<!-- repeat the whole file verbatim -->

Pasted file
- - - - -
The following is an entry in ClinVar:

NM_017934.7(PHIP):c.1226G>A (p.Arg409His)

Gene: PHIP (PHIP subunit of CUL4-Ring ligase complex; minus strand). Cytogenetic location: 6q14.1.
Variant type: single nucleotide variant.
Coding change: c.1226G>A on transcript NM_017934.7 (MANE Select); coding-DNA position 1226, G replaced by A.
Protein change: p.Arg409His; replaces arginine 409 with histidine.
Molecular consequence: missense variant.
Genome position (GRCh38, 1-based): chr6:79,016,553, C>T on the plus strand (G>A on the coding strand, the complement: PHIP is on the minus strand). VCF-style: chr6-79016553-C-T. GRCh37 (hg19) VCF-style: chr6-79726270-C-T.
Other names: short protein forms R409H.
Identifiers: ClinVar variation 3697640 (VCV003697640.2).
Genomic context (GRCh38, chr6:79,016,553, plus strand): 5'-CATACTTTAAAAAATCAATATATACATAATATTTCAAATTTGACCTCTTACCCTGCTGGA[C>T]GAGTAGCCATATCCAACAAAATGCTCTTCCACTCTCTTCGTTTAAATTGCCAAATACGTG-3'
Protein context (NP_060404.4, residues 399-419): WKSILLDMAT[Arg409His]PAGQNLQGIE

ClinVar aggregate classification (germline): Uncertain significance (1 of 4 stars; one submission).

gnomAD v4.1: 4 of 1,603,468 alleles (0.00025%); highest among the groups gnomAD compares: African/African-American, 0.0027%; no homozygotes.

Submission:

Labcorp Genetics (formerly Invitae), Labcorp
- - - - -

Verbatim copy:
The following is an entry in ClinVar:

NM_017934.7(PHIP):c.1226G>A (p.Arg409His)

Gene: PHIP (PHIP subunit of CUL4-Ring ligase complex; minus strand). Cytogenetic location: 6q14.1.
Variant type: single nucleotide variant.
Coding change: c.1226G>A on transcript NM_017934.7 (MANE Select); coding-DNA position 1226, G replaced by A.
Protein change: p.Arg409His; replaces arginine 409 with histidine.
Molecular consequence: missense variant.
Genome position (GRCh38, 1-based): chr6:79,016,553, C>T on the plus strand (G>A on the coding strand, the complement: PHIP is on the minus strand). VCF-style: chr6-79016553-C-T. GRCh37 (hg19) VCF-style: chr6-79726270-C-T.
Other names: short protein forms R409H.
Identifiers: ClinVar variation 3697640 (VCV003697640.2).
Genomic context (GRCh38, chr6:79,016,553, plus strand): 5'-CATACTTTAAAAAATCAATATATACATAATATTTCAAATTTGACCTCTTACCCTGCTGGA[C>T]GAGTAGCCATATCCAACAAAATGCTCTTCCACTCTCTTCGTTTAAATTGCCAAATACGTG-3'
Protein context (NP_060404.4, residues 399-419): WKSILLDMAT[Arg409His]PAGQNLQGIE

ClinVar aggregate classification (germline): Uncertain significance (1 of 4 stars; one submission).

gnomAD v4.1: 4 of 1,603,468 alleles (0.00025%); highest among the groups gnomAD compares: African/African-American, 0.0027%; no homozygotes.

Submission:

Labcorp Genetics (formerly Invitae), Labcorp